By Vic Rayner
Silver Pride, Belong Crewe 2018.
The debate around who can talk about ‘ageing’ is hotting up! A recent article by the Centre for Ageing Better explored the challenge that ‘millenials’ were experiencing when wanting to work in or discuss older peoples services – including assertions querying ‘why are you talking about it’ , ‘surely you are too young to think about it’, ‘why would you want to work in this field – it wouldn’t be my bag’ and more. However, for me this is all excellent news, as it means that many more people are seeing the connect between how we plan for old age for ourselves, will be connected to how we plan for older peoples services today.
Both the United Nations and the World Health Organisation have a very clear focus on age as a human right. This is great news for how we focus on an ageing population, and it is important that the older peoples care sector takes on board the implications of the application of that rights based approach to other people within communities. Recognising that it has not only changed the narrative – but has fundamentally changed lives.
With this as a backstop – it was very exciting to have the opportunity, in partnership with the Housing LIN, to work on a session for the inspirational Social Care Future event in Manchester.
We wanted an opportunity to hear from older people about how they would view the future of services, and to do that against a backdrop of people and organisations who were dedicating themselves to offering an alternative. The scene was set – and a panel of enthusiastic pitchers presented their vision and ways of working to a very receptive older persons panel. The panel heard about everything from cohousing and building visionary communities to innovations to enhance the home environment, embrace intergenerational living and the inaugural Silver Pride.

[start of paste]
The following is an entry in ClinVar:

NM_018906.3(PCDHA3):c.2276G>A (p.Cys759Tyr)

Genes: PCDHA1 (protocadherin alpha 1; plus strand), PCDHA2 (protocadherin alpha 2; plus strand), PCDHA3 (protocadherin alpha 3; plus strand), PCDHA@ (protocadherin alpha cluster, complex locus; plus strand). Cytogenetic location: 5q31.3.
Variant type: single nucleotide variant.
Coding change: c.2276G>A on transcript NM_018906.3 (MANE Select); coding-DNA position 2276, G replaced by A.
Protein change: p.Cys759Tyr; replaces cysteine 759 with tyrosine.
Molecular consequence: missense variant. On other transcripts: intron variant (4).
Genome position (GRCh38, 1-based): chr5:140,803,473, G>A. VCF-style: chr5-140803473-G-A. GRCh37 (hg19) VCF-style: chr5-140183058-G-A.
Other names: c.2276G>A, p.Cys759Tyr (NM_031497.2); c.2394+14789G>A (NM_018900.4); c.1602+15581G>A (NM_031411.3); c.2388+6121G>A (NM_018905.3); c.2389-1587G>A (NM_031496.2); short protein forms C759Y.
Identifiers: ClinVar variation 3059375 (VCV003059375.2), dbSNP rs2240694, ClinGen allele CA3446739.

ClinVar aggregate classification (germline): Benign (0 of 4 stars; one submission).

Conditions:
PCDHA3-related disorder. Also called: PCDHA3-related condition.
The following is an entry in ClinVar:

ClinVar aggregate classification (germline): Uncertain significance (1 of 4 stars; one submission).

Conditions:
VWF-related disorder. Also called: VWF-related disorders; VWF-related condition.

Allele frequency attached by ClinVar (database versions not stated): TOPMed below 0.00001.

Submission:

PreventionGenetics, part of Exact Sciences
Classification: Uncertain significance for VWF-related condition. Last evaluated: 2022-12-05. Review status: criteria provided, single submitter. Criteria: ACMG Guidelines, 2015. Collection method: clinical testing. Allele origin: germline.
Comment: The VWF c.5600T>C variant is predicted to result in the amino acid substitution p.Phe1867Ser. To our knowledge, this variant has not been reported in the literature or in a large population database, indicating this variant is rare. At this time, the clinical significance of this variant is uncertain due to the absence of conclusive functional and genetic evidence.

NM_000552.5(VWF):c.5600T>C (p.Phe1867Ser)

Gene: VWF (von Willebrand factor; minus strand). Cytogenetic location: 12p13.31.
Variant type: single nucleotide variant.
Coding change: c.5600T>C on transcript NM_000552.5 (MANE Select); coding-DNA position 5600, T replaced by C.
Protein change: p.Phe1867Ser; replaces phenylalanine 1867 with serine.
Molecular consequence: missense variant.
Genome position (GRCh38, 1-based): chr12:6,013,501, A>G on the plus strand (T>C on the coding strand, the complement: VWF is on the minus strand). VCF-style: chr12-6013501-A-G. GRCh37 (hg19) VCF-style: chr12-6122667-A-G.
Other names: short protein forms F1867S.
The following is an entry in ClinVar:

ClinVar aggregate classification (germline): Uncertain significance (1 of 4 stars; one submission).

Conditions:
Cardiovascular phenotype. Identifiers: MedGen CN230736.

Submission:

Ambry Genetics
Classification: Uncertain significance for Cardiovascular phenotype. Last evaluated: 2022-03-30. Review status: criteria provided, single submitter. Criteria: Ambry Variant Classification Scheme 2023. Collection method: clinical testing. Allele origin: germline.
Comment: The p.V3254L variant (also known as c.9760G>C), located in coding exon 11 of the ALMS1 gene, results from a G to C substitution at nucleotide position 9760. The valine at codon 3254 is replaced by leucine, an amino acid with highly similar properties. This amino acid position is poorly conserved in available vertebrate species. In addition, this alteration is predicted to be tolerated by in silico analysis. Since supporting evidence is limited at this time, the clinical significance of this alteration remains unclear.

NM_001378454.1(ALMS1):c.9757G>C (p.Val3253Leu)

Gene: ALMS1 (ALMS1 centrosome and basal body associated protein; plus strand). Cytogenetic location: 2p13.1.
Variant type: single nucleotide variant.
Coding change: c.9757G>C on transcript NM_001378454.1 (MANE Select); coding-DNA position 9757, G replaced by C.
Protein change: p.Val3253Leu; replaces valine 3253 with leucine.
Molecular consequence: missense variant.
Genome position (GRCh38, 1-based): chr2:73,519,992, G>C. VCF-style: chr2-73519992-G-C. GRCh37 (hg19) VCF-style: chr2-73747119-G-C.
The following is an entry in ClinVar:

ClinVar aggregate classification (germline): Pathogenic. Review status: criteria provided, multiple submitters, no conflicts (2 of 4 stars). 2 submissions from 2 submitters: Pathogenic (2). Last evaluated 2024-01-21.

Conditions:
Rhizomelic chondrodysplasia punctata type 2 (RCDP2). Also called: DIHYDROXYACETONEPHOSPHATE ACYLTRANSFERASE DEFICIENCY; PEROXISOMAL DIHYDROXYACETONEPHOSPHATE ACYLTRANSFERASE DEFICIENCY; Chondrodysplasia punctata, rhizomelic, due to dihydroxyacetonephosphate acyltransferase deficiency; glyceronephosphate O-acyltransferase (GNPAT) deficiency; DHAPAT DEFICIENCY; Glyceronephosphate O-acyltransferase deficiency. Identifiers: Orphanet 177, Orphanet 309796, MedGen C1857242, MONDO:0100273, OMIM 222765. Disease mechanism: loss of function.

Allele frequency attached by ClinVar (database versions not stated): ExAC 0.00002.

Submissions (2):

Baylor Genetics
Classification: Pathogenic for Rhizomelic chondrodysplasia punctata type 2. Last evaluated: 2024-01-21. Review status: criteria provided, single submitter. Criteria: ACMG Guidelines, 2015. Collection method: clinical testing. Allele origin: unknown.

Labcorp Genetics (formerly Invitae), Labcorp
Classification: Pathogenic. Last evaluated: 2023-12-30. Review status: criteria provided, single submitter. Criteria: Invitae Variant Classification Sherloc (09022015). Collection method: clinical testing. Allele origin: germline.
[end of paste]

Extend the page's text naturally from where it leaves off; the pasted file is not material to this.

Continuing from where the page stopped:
What was both valuable to see in focus was that the interest in older peoples provision was strong, and whilst we heard some leading ideas, discussion around the tables reinforced the understanding that the availability of innovative older peoples services was not high. During the more detailed discussions held following the presentations and with colleagues from NCASC it became apparent that, in addition to a lack of innovative services, the quality and availability of coproduction in older peoples services was not high. We heard about real frustration and anger that the models of care for older people did not always correspond to the way that people felt they would like to live their later life, and that the system needed much more flexibility and responsiveness to meet older peoples needs in the future.
It really does feel that the learning from the work that has predominantly developed with working age adults around what meaningful coproduction in service development and delivery looks like needs to be more broadly and urgently applied to the older peoples sector. For many people, their transition into older peoples provision is predicated on a crisis. Outside of the crisis, as the Centre for Ageing Better study shows, it is not an issue that people wish to discuss – or indeed plan for. However, if you talk to people earlier in life, who might want to influence future provision – people like you and me – there is generally a very strong wish list – which often starts with what they don’t like about what they perceive to currently be on offer – and ends with a vision for what a fulfilled and healthy ageing life, including care as needed, would look like. We need to think more creatively in older peoples provision to ensure we get the voices of those both currently engaged with services, and those who will need them in the future to get a responsive vision of the range of care services that enable older communities to live life and prosper.
Vic Rayner, Executive Director, National Care Forum